If you are unsure about picking this up, thinking you know where this story is going - take another look, the getting there is a classy ride.
Highly recommended.

DOC FRANKENSTEIN: For my money, one of the best uses of the Frankenstein Monster in comics. Unfortunately, this series lasted only six issues. It’s hard for me to believe it came out 12 years ago already! See “A Cover a Day” for the cover of the first issue.

THE WALKING DEAD: I couldn’t remember where I had left off reading TWD, so a few weeks ago I backed up and began with HC v10. I have now re-read v10-11 and moved on to v12 (#133-144). I now know I previously left off with v11, so I’m now reading v12 for the first time. I’m looking forward to seeing how this plays out on TV next season.

Concrete Vol 1: Depths - I never really got Concrete. It was something that would pop up in Dark Hirse Presents every once in a while, or a mini-series would come out, but I was never interested. I did always like Paul Chadwick's art. Well I picked up this book pretty cheap last year, and finally dove into it. While I won't say it converted me into a Concrete fan, I think I get it now, and appreciate it for what it is. This a lot of the early stories that came out back in 80s, including his origin. Good not great comics. but with terrific art.

I read Batman #433-435, the arc called "The Many Deaths of Batman". This came out back in 1989, and I had bought them off Comixology last year and finally got around to reading them. It was written by John Byrne and drawn by Jim Aparo. Many of the people who trained Bruce Wayne while he was working toward becoming Batman are being killed off one by one, all of them dressed up as Batman. This was a fun, old-school late Bronze Age story by a classic Bronze Age team. You don't always get a pure Batman-as-detective story, but this case was very heavy on the detective side. We also get some good Commissioner Gordon and Alfred assistance as well. I believe this was during the time after Jason Todd but before Tim Drake, so Batman was the only one in a costume here, and he needed those civilian helpers.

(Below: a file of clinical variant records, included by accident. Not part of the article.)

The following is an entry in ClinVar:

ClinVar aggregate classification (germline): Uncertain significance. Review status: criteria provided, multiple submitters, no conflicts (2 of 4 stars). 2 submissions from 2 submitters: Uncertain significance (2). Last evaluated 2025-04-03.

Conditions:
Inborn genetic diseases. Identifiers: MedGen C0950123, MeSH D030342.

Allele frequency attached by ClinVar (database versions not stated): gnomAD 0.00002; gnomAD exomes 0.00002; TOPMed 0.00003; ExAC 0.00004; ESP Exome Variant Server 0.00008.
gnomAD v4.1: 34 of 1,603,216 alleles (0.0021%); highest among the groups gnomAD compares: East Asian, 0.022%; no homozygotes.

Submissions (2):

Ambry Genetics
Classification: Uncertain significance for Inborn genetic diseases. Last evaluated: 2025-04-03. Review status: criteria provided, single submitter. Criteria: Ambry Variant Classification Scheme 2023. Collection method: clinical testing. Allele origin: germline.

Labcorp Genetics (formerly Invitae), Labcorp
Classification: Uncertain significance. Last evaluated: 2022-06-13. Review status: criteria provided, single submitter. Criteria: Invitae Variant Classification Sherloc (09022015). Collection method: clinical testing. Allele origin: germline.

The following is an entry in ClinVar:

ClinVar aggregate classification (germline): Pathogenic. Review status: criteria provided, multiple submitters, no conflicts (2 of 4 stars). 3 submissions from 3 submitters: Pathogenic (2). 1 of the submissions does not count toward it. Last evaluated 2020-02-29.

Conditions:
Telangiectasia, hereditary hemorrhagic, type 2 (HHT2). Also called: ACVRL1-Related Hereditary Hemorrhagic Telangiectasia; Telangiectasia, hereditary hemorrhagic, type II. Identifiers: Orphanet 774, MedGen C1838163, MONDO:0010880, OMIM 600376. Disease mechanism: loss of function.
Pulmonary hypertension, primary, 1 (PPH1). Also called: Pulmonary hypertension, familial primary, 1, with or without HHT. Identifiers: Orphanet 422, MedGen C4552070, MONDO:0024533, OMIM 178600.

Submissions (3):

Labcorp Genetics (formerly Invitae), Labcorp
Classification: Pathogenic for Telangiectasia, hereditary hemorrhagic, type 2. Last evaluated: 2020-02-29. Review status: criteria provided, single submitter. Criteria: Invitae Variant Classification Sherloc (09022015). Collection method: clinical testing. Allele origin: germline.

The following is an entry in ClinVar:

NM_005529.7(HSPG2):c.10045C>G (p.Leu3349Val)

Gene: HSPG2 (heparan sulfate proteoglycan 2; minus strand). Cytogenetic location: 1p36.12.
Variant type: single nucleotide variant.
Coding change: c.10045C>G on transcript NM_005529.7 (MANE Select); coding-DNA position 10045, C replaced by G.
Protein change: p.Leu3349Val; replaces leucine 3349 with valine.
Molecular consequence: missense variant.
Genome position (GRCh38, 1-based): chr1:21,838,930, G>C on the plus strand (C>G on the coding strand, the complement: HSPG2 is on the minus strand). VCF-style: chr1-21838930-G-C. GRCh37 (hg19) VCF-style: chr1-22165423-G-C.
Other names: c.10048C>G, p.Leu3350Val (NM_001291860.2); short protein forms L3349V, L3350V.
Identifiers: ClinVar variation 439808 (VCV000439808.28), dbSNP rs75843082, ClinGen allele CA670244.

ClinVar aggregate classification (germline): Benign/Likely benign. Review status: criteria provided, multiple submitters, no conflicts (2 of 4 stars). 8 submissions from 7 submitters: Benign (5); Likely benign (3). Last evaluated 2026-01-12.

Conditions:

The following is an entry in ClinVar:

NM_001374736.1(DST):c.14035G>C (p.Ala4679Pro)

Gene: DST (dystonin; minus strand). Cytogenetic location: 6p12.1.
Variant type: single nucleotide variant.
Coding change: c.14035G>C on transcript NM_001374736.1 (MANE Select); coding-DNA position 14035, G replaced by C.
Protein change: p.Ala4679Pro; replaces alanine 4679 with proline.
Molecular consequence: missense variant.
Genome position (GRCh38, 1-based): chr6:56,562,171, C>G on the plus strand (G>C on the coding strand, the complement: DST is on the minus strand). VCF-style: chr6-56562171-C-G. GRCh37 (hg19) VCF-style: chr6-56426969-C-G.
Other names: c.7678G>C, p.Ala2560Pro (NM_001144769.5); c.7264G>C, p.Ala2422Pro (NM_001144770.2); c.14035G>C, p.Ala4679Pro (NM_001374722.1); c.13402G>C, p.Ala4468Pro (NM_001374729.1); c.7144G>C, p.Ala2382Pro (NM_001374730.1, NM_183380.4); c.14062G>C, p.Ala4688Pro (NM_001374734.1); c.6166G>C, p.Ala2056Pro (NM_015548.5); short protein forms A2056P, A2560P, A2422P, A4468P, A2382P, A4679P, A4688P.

Godshaper #1: This one comes from Boom Studios, and it was very interesting. I liked it. It's kind of hard to describe, but I'll do my best. Everyone in the world has their own personal god with some kind of power. Well, everyone except one in 10,000 people, who are known as shapers. This is the story of one particular shaper who seems to have a little god of his own anyway; I can't quite figure that part out. The shaper is kind of a blues player type from the 1920's or so. It's weird, but it's really good. If you don't read it based on my weak explanation, I get that. But if you're up for something new and different, give this a try.

Helena Crash #2: Same goes for Helena Crash! This one, from IDW, has our coffee smuggler taking a job looking for a VHS tape for an alien who is obsessed (and has seemingly taken the identity of) a martial artist known as the White Dragon. Helena goes from pawn shop to pawn shop until she finds a copy, delivers it to her employer, and then finds herself squaring off against said employer. This book is just so much fun. If you like Marshall Law or Head Lopper, this book is definitely worth a look!

Just finished up Jules Feiffer's Kill My Mother. A nice piece of noir, with honestly not very many likable characters. I'm not a big fan of Feiffer's art, but the story really works, so I didn't mind.